KDE in the Google Summer of Code 2010

This summer the KDE project will once again participate in Google Summer of Code! Summer of Code will allow KDE to grow and bring in new developers to the community.

KDE will begin accepting student applications on March 29th, and interested students should check out the KDE Community wiki for a list of potential ideas. Of course, individual ideas not on that page are encouraged as well, so submitting a proposal based on a new KDE application or feature is great as well.

For a list of success stories from the 2009 edition of the program (including pretty screenshots!), see our GSoC 2009 wrap-up.

Any questions about the program should be directed to kde-soc-mentor-at-kde.org, and students looking for mentors or wanting feedback on their ideas or proposals should contact the developer mailing list, kde-devel-at-kde.org.

Mentors must sign up on the Appspot page, and students will be able to start applying there on March 29th. A full timeline is available as well. All participants (students and mentors alike) are encouraged to join #kde-soc on Freenode.

Good luck to prospective students!

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It would be nice if someone takes the time to make kopete work reliable with video-chat, specially over Jabber.

Unfortunately Kopete devs did not take the time to respond to my queries for ideas. It is unlikely they will get a slot this year therefor. Sorry.

I'm sorry, but I've got to ask: That sounds as if the distribution of slots was tied to a reward system for developers. Shouldn't it be centered around the students' applications?

Also, it seems to me that a procedure like that would punish just those projects that would need the fresh blood the most (I'd certainly count Kopete to those, even though I love the application).

So, I'd be grateful for a clarification of what you meant.

true, sounds like if a project is dying because of lack of developers, it can't get new students to fill that gap. bad

It's not a rewards system...
But there are not many things we expect from teams. One of them is to reply to requests for ideas, which I made repeatedly over a period of weeks.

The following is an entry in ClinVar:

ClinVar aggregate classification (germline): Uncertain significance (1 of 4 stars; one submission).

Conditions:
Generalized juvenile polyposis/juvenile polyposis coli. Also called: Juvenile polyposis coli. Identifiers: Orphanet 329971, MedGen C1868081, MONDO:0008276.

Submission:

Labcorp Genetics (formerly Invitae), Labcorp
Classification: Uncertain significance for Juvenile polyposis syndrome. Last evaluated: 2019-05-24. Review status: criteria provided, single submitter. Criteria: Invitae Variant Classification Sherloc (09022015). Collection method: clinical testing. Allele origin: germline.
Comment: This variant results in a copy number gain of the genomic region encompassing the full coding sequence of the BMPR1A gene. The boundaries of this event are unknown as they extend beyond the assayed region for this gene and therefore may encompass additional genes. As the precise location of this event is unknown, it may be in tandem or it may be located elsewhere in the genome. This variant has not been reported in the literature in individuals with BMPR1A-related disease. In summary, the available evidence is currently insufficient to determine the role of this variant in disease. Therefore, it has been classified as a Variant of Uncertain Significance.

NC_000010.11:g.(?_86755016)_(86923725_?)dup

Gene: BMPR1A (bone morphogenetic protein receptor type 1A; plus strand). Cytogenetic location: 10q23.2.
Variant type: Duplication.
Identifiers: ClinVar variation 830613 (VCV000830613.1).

We never have enough slots to make all the cool projects we want reality. And it would be an unfair punishment to those who actually manage to do what they are asked for.
The other point is: If the team doesn't even manage to find the time and resources to write down at least one idea, how are they going to mentor a student who might need a lot of attention - at the very least a few hours each week?

I understand where you're coming from and I'm certainly not the guy to redesign the process or hate on those who manage it -

Still, I disagree with parts of your reasoning. The punishment you're talking about isn't a punishment, it would just be the lack of a reward: No special priority for those projects which manage to enter ideas.

Also, I think that projects don't enter ideas not because of a lack of time and resources (really, how long would it take to edit a wiki page? 5 minutes?) but mainly because nobody feels responsible for such janitorial tasks. Projects like Amarok have some lead developers and some active community members like you who manage such stuff thankfully, but the smaller projects lack both organization and community.
In my opinion a lack of organization doesn't necessarily mean there are no people to mentor students - it just means the mentors need to be assigned explicitly. As far as I understand that happens either way because the students can ask for mentors on mailing lists and the like.

the summer of code involved work on both ends. the mentors and the students both need to be committed to make things work.

mentoring is work--it takes time, dedication, and a willingness to follow with your student even when she is being recalcitrant.

ignoring repeated requests to put up ideas (and even respond to the request to put up ideas) does not really show your ability as a community or even individual developer to be a mentor. disappearing mentors are even worse than disappearing students---as we are then left with directionless student projects. so it is *not* a right to be a mentor---it is a priviledge.

we certainly will welcome kopete project ideas if a student is to submit one, and if there is an interested mentor willing to mentor it. but the devs (i dont even know if there are any kopete devs actually) of kopete right now do not inspire much confidence as soc mentors right now. and that's something that us admins need to take into account to make the summer of code productive and engaging for the students and the community.

Alright, I can be satisfied with that answer.

Personally I would probably give more of the responsibility for selecting the mentors to the students but there's no ideal solution and the reasons for the chosen balance appear sound.
Thank you.

Thank you for that information. I have a couple of friends which might be interested in this. Wright after they will finish writing the article for the paper which they were suppose to finish on the last week :(. But I'll let them know as soon as possible.